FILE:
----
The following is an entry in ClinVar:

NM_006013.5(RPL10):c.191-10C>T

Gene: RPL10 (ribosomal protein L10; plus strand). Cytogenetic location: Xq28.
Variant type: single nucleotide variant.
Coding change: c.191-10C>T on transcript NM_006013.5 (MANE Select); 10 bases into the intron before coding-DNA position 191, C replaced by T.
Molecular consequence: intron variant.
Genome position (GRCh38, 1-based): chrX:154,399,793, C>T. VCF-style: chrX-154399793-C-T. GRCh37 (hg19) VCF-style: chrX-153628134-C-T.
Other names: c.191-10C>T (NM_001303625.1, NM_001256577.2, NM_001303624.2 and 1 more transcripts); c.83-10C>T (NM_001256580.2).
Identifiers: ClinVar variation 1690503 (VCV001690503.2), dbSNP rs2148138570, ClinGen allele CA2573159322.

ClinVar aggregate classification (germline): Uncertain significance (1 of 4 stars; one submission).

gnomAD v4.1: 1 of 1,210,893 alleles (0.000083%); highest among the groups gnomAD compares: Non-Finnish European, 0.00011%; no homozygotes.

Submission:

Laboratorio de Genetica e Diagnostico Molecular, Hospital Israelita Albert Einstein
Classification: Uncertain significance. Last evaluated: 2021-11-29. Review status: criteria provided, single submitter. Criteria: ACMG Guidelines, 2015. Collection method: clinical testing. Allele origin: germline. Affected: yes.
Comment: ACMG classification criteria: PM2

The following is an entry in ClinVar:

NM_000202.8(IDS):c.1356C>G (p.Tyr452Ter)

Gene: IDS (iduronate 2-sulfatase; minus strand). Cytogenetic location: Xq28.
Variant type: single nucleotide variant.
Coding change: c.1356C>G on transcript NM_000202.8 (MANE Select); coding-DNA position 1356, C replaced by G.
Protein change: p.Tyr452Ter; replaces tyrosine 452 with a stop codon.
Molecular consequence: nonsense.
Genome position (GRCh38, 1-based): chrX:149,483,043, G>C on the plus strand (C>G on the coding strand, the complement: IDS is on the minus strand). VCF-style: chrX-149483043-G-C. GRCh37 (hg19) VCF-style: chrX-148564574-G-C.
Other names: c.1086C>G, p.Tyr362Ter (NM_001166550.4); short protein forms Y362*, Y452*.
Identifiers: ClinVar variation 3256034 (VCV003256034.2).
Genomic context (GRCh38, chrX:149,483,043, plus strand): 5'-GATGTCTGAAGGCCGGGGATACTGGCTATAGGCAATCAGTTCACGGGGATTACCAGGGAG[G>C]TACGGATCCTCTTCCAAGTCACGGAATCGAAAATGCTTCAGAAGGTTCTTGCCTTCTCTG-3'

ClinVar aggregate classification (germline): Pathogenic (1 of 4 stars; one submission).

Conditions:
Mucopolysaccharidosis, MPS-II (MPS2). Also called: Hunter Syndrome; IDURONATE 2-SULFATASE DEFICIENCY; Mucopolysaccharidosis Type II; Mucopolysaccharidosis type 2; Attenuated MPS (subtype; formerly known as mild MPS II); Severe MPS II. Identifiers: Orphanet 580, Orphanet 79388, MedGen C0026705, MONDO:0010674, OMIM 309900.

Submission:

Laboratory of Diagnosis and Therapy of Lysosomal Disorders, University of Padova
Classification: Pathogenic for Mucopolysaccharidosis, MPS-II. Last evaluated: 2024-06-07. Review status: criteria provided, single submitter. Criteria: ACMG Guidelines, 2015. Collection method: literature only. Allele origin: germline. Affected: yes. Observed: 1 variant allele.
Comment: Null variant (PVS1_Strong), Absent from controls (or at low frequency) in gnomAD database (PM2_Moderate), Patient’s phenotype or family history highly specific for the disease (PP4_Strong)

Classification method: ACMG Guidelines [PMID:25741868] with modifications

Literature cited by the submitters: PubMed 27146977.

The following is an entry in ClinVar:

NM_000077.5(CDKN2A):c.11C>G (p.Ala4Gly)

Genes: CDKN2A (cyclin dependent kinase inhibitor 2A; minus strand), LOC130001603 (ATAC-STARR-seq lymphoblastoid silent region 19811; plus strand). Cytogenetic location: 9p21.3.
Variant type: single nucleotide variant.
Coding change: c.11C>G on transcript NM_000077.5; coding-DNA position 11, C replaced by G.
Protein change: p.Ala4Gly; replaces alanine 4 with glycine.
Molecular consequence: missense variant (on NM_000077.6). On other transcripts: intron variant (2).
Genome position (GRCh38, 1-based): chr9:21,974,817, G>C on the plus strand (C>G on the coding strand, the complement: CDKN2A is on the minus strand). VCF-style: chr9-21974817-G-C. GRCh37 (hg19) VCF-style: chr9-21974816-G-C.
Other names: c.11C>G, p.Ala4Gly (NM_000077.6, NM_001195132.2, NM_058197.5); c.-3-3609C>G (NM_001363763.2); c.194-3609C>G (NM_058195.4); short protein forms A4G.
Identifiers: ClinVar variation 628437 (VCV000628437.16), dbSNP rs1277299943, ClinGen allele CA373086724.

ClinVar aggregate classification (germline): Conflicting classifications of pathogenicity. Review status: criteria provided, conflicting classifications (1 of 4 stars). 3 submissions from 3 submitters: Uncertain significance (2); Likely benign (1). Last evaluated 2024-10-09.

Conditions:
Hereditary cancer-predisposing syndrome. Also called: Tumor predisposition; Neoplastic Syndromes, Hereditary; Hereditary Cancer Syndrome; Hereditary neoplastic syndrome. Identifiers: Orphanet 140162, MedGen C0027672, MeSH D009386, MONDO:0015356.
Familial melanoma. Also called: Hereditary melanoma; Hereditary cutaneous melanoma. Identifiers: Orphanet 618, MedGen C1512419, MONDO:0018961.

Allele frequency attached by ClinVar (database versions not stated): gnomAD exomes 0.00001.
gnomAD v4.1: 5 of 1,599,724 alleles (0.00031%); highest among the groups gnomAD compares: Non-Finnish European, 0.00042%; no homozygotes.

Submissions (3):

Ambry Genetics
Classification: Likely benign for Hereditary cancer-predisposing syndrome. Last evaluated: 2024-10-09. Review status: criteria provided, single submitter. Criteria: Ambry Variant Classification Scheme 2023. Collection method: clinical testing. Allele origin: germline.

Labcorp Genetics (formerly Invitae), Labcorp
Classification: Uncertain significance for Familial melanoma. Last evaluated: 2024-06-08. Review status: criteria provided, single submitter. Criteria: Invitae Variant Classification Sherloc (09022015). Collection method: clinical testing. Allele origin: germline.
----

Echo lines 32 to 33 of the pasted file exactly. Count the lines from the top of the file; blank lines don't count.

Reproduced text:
Classification: Pathogenic for Mucopolysaccharidosis, MPS-II. Last evaluated: 2024-06-07. Review status: criteria provided, single submitter. Criteria: ACMG Guidelines, 2015. Collection method: literature only. Allele origin: germline. Affected: yes. Observed: 1 variant allele.
Comment: Null variant (PVS1_Strong), Absent from controls (or at low frequency) in gnomAD database (PM2_Moderate), Patient’s phenotype or family history highly specific for the disease (PP4_Strong)